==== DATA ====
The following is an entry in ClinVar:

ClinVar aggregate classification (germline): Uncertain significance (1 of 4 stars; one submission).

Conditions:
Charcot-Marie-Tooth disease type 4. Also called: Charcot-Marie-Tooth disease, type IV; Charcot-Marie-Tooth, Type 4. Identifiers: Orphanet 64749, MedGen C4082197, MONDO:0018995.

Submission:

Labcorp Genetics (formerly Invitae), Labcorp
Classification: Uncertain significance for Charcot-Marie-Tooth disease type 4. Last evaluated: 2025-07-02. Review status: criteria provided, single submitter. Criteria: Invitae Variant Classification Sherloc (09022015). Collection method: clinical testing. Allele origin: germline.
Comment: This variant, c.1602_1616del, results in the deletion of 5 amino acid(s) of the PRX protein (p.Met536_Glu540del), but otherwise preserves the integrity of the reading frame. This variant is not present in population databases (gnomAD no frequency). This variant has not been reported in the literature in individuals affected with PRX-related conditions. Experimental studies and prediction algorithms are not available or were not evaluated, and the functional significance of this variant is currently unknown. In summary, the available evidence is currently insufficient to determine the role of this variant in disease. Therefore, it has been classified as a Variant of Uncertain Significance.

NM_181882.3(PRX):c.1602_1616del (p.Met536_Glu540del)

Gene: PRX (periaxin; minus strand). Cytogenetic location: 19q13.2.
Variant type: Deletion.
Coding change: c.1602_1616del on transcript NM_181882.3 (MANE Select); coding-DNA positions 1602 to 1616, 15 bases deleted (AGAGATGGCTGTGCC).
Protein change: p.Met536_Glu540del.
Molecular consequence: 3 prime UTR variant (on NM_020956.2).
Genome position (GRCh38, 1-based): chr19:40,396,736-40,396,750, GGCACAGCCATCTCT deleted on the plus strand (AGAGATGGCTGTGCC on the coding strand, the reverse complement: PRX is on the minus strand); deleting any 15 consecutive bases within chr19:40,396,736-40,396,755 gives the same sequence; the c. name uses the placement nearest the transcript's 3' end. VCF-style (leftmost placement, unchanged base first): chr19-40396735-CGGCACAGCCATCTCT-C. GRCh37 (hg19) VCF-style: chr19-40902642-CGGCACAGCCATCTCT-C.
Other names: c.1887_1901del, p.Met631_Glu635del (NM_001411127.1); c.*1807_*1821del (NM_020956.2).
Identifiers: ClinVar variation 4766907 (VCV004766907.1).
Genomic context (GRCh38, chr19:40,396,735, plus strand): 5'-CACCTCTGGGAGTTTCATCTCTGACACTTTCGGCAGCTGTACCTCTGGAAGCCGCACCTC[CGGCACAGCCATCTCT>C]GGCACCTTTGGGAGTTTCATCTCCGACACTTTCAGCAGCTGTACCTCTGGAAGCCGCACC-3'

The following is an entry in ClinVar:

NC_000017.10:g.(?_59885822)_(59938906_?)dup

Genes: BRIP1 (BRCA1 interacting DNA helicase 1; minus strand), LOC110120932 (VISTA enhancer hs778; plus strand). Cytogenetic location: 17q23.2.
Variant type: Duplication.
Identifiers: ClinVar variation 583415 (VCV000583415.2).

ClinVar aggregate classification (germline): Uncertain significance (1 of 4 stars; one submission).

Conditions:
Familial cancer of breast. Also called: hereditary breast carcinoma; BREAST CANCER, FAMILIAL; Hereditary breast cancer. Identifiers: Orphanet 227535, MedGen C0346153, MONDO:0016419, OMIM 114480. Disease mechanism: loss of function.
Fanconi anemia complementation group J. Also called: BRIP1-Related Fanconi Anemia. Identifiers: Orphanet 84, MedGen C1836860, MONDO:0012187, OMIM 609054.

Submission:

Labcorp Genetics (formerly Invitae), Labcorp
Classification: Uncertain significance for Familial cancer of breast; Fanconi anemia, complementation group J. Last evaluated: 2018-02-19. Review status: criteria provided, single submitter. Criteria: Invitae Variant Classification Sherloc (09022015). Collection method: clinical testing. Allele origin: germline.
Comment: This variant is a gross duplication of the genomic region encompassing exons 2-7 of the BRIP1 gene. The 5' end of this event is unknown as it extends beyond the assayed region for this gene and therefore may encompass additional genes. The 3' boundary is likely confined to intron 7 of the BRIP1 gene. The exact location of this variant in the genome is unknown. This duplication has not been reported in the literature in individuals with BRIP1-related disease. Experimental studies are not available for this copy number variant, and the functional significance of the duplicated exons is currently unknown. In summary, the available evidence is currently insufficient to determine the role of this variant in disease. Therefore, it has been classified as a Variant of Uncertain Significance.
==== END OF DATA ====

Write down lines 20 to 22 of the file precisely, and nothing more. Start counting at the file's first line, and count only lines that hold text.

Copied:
NC_000017.10:g.(?_59885822)_(59938906_?)dup

Genes: BRIP1 (BRCA1 interacting DNA helicase 1; minus strand), LOC110120932 (VISTA enhancer hs778; plus strand). Cytogenetic location: 17q23.2.
Variant type: Duplication.